Summary
While there is no one model fits all, the change agent should be aware of the important role they play in advocating change. Finding solutions to promoting better health care and positive patient outcomes is a responsibility of every nurse. Some nurses find that this is too much of a burden to bear in the context of their daily routines. Therefore the change agent needs to help with facilitating the process through preparation, empowerment of their staff nurses, encouragement and communication. Identification in the gaps of patient care is a team effort and all teams need a leader.

References
Huston, C. J. (2014). Collective Bargaining and the Professional Nurse. In Profesional issues in nursing challenges & opportunities (3rd ed., pp. 19-23. Baltimore, MD: Lippincott Williams & Wilkins, a Wolters Kluwer business.
Schmidt, N. A., & Brown, J. M. (2012). Evidence-based practice for Nurses appraisal and application of research (2nd ed.). Sudbury, MA: Jones & Bartlett Learning .
Video Laureate Education, Inc. (2009, ). Research and scholarship for evidence-based practice: Introduction to evidence-based practice and research [Video file]. Retrieved from


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Critical Thinking as a Nurse

Written by kimmel52 on November 11, 2008 – 11:53 pm

By Nancy Lydia Kimmel R.N., Ph.D., C.H.M.M.

In the nursing profession, more now than ever, the ability to think critically is essential. The responsibilities of a Registered Nurse have increased over the years. In correlation with this increase in responsibility comes the additional increase in educational prerequisites and core requisites required to achieve a degree in Nursing. The ANA (American Nursing Association) Standards has set forth the framework necessary for critical thinking in the application of the “nursing process”.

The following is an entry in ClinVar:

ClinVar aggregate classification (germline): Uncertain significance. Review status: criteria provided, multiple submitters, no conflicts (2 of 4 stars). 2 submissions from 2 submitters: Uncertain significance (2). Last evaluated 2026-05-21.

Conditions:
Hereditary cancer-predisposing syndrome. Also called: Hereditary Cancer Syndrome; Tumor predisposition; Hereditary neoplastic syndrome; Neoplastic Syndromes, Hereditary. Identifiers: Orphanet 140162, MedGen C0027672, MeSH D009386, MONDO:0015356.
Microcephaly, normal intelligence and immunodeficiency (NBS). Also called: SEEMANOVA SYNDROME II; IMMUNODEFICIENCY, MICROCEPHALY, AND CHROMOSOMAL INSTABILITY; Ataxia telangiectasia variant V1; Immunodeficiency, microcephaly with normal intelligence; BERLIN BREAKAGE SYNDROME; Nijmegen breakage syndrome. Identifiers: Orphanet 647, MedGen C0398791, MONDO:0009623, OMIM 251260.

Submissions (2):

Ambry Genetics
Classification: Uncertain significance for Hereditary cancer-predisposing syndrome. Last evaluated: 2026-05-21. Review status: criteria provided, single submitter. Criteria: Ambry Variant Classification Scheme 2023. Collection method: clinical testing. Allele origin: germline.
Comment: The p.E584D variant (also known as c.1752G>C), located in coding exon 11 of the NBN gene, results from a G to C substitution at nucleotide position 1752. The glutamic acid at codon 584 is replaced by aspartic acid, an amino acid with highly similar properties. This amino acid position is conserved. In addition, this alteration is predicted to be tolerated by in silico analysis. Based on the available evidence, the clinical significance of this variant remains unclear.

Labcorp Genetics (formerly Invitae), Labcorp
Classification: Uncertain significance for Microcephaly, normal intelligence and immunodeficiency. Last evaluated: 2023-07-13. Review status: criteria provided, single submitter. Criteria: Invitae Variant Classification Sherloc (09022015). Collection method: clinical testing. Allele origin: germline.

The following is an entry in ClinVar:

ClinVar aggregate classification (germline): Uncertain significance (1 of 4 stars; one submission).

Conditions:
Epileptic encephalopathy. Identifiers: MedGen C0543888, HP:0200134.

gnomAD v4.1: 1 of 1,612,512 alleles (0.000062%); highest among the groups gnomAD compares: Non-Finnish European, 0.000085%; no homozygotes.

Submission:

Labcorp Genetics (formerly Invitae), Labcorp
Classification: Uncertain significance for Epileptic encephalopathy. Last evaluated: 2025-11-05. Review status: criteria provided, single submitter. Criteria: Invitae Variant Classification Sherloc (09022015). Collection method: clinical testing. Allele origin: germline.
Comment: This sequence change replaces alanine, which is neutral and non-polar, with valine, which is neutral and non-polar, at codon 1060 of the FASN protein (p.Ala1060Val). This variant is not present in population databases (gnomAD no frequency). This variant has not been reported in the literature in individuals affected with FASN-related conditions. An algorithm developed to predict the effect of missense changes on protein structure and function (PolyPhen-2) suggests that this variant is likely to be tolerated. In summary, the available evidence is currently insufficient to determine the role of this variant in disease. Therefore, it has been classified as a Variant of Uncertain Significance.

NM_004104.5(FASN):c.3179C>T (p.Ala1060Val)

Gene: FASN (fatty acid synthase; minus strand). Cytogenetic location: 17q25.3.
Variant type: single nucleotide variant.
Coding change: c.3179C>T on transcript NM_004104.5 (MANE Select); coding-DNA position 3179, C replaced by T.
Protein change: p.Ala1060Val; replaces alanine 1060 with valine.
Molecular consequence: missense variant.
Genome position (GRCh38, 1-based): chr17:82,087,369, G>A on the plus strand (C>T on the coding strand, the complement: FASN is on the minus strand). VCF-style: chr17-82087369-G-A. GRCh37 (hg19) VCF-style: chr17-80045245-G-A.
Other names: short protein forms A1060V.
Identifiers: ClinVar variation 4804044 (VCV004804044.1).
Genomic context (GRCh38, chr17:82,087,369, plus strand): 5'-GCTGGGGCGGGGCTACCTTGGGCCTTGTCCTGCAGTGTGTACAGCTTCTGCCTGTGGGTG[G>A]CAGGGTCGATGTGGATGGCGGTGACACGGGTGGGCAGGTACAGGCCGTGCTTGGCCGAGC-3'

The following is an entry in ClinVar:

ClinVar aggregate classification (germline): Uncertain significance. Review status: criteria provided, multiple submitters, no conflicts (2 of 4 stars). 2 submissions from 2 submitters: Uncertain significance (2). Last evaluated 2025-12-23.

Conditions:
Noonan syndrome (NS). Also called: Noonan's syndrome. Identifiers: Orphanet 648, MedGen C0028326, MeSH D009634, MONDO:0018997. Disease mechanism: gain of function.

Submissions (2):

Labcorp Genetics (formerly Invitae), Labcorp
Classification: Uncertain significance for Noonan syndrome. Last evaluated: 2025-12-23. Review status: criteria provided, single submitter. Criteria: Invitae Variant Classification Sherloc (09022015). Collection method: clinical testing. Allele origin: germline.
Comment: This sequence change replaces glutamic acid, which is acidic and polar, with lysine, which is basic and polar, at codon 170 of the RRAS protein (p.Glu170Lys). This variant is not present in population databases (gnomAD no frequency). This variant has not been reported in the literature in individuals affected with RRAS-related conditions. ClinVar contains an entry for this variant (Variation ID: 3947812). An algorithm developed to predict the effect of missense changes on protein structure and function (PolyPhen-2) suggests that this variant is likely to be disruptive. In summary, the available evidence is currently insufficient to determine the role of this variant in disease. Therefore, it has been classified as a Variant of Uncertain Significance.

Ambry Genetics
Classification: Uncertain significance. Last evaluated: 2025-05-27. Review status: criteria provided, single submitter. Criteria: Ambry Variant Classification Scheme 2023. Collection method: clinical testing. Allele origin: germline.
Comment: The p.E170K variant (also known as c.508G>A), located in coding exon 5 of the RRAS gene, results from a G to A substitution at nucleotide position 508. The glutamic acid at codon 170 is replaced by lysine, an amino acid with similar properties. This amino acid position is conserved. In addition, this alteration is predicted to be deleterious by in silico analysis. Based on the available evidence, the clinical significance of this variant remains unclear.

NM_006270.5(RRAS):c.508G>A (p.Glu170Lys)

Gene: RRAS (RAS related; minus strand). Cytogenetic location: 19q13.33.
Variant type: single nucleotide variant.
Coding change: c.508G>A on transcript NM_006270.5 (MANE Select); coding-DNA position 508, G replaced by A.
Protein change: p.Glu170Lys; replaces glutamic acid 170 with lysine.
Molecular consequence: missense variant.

Critical thinking is taught at the beginning of nursing school.  Many students feel that the nursing school tests are too difficult mainly because of their lack of training in the use of critical thinking and analysis.

The nursing process is the tool by which all nurses can equally become proficient at critical thinking. The nursing process contains the following criteria:

1. Assessment
2. Diagnosis
3. Planning
4. Implementation
5. Evaluation

It is in the application of each of these processes that the nurse may become proficient at critical thinking. It is important to look at the components that describe critical thinking in nursing, The table below lists components that define the critical thinking process. There is much more that goes into critical thinking than what is listed in the table. The table is a rough draft of the process.

CRITICAL THINKING COMPONENTS

Entails purposeful, informed, outcome focused thinking, that requires careful identification of specific problems and other physiological and psychological factors that affect the clients position on the health and wellness continuum. The process is driven by the client, the client’s family and other health team members who are also collaborating in ensuring essential client care.

Specific educational knowledge base and level of experience in applying that knowledge in client care. (Nursing School to graduate nurse to experienced nurse) As the level of experience of the nurse increases so will the scientific knowledge base that the nurse applies.